Newly diagnosed with generalized seizures - Epilepsy Action

Epilepsy Action
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Newly diagnosed with generalized seizures


I was just recently diagnosed with epilepsy, I had my

First tonic clonic seizure at the end of May. I recently had an EEG done and my doctor diagnosed me with generalized seizures. Over the past year I’ve had a mixture of absence and myoclonic seizures. During the eeg I felt my left arm and leg twitching at the same time my doctor said I had seizure activity going on at the same time. This is all just shocking for me being diagnosed with this at only 19. Many of the seizures I’ve had have been triggered by either stress or lack of sleep. My doctor started me on 750mg of keppra and it’s already having me feeling tired wondering if that’s normal. Any advice would be gladly appreciated.

X Karah

7 Replies

Hi getting tired alot is very normal especially after a grand mal fit and medication can make you feel very tired keppra isn't on I'm on normally but I know it's the one thay use if I have to have via IV drip as mine isn't available . I was 7 when I had my first epilepsy fit so yes having this hit at a young age is hard but you can still have a normal ish life and the medication is now your best friend and whoever you trust to help you out I actually tought my emergency contact person all about epilepsy when we where 17 I brought her to all of my epilepsy appointments and let her ask my consultants any questions she wanted now she has replaced my mum and has taught other people about epilepsy and being a caregiver for an epileptic if you have a friend like this you can be safe and well and still be you.

Good luck with your epilepsy and hope you find out more

Thank you for the advice I should definitely try that after this covid-19 dials down a bit. I still haven’t told most of my friends about my diagnosis yet.

I found that having epilepsy showed what real friends are I call my epilepsy both my blessing and my curse if that makes sense . Alot of people fear epilepsy so your friends might not be as true as you once believed how I used to make friends was I didn't tell the person for a week to give them a chance to get to know the real me and if I felt the friendship was working I would confess my little secret before it got too far into a friendship most used to claim it was fine but run after first fit or call me names and run away my good friend came from college and wanted to learn more so I felt very lucky meeting her.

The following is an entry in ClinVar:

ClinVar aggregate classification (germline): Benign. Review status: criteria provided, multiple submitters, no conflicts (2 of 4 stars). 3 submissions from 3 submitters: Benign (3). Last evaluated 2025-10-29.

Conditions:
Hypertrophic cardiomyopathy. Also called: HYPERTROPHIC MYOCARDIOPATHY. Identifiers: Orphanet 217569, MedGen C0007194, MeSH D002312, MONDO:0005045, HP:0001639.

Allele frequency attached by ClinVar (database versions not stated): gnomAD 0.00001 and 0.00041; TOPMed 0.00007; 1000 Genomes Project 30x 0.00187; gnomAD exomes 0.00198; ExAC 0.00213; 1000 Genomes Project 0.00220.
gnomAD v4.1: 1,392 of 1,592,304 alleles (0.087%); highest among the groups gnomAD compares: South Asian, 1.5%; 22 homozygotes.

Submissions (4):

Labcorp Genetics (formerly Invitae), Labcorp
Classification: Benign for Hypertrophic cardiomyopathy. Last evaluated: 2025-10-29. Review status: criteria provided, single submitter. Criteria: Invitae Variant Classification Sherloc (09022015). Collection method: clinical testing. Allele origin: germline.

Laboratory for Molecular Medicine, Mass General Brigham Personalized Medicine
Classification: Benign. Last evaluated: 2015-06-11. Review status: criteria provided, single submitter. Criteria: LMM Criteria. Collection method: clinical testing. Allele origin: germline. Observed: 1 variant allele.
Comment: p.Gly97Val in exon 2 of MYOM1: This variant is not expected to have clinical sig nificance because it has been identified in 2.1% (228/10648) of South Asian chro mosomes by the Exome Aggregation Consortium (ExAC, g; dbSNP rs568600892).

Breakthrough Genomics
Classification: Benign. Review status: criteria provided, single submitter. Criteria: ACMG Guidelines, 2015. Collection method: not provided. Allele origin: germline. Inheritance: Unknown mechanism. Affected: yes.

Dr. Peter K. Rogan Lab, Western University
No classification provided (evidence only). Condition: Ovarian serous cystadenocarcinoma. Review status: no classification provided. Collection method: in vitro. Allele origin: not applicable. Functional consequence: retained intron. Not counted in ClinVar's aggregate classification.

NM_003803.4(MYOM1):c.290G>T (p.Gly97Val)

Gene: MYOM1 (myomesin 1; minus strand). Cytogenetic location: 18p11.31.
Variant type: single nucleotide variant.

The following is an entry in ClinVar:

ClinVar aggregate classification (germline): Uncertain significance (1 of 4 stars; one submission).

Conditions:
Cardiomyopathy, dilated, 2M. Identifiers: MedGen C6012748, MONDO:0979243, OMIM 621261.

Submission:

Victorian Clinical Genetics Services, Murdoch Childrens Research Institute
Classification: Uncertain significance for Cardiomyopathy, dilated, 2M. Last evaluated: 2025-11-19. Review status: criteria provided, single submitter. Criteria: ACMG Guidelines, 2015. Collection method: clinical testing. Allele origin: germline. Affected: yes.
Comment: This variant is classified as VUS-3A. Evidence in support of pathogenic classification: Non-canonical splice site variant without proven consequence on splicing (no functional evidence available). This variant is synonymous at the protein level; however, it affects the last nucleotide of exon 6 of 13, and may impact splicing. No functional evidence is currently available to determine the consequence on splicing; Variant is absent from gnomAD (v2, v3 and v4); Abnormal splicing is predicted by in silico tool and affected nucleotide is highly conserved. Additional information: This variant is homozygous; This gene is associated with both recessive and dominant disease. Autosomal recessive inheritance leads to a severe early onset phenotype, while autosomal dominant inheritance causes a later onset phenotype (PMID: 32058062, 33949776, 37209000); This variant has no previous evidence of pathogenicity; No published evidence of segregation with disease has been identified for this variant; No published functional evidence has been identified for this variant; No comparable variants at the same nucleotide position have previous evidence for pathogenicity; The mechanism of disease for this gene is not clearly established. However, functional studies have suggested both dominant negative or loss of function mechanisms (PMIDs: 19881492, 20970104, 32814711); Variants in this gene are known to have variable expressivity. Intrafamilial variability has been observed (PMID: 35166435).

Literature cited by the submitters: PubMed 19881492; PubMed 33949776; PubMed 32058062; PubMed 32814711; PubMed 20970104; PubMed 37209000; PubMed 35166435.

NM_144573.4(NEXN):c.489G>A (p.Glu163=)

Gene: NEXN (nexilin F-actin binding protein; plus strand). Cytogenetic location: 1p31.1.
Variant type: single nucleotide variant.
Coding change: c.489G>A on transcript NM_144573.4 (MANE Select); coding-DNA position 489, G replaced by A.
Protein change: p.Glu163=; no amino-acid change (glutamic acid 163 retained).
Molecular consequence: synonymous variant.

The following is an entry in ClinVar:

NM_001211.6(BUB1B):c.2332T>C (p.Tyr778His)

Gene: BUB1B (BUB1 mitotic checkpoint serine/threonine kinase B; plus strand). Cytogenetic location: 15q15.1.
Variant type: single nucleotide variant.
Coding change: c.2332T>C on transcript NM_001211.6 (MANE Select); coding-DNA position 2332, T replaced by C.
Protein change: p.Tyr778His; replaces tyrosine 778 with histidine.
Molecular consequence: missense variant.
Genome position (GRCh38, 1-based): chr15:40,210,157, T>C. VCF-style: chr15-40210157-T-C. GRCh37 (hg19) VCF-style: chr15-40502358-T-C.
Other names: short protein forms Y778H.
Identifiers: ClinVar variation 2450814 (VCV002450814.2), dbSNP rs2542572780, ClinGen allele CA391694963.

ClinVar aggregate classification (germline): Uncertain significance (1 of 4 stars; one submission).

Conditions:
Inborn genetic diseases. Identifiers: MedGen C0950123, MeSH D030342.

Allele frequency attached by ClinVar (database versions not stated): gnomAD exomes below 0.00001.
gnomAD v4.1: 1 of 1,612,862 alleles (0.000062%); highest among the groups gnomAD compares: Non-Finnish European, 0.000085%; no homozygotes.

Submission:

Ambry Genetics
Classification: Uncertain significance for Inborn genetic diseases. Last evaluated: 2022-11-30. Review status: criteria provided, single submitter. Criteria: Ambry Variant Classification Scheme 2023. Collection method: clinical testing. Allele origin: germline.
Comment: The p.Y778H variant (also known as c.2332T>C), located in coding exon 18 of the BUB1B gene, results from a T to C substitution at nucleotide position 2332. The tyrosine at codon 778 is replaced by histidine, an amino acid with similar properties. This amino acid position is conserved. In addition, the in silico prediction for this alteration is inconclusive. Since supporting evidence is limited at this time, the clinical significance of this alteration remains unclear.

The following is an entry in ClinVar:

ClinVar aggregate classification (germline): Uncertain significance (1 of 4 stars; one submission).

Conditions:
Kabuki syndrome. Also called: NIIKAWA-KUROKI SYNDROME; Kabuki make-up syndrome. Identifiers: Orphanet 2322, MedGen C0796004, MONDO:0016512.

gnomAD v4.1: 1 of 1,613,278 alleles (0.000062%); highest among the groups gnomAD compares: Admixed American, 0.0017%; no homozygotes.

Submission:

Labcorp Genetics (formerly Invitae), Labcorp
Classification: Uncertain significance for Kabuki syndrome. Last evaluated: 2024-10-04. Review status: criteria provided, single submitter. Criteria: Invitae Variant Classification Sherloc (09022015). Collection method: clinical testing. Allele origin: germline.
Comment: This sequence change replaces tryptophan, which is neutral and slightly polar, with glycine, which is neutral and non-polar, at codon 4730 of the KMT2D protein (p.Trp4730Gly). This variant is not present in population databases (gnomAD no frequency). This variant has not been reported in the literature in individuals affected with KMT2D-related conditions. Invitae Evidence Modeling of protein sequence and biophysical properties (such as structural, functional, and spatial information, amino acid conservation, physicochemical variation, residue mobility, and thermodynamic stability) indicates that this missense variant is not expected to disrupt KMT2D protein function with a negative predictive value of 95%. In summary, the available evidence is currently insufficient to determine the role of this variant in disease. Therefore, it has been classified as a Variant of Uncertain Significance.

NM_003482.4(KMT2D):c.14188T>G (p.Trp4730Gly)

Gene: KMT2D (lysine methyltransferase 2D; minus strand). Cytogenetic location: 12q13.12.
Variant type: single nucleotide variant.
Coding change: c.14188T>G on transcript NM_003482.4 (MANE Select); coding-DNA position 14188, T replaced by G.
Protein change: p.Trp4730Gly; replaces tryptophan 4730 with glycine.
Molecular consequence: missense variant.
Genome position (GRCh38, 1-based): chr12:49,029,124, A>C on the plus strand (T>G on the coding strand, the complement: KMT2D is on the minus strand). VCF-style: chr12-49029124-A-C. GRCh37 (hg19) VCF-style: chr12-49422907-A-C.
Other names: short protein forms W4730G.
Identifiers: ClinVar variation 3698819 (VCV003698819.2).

I feel most of my friends won’t know how to act that’s why I haven’t told them yet. I’ve only told one of my best friends she’s had a good response to it always asks for a update on me or how I’m doing.

Some people are too false to admit that we frighten them but this will also show you who your real friends are real friends will admit it's sceary but what can be done to help my friend knows about epilepsy action because of the first aid for epilepsy I always send her stuff like that and about purple day as she knows how important it is to me .


Hi Karah - It must be a shock to get a diagnosis of epilepsy and there’s a lot to take in. Epilepsy can be very individual. Some people get only one kind of seizure but some people get more than one, particularly if they have a type of epilepsy called juvenile myoclonic epilepsy. The good news is that with the right dose of the right epilepsy medicine most people can get good seizure control. But this can take a little time. People tell us they can get side effects from their epilepsy medicines so feeling tired can be something you feel when you first start them. Side effects usually settle down as your body gets used to the medicine. But if they don’t settle talk to your epilepsy doctor about this.

Some people find there are certain triggers that can make it more likely for seizures to happen so as you mention knowing about triggers can really help. It may be useful to keep a diary for a while to keep a note of anything you notice. You can also use this to talk things over with your doctor.

There are some links here that you might find useful:

This is our information for people who are newly diagnosed:

This is our information about juvenile myoclonic epilepsy

This is our Young people’s information:

This is a link to our new website for young people called The Epilepsy Space” which we are developing at the moment:

This is our information about seizure triggers:

It can be really helpful to share support and information so I hope you hear from others on this platform.

You might be interested to know we have other online services as well. Here are the links:

You’d be welcome to call us at the Helpline ( if you have any questions or want to talk anything through. Its confidential and free to phone on 0808 800 5050. We are open 8.30 – 8pm Monday to Thursday, 8.30am to 4.30pm Friday and 10am – 4pm Saturday.



Epilepsy Action Helpline Team.

Hi there, I am not on the same medication but, since I started taking tablets to control my epilepsy, I am definitely more tired (even though it has been 15 years). I have found that it becomes really important to listen to your own body, rest when you need to, eat well and learn to properly relax

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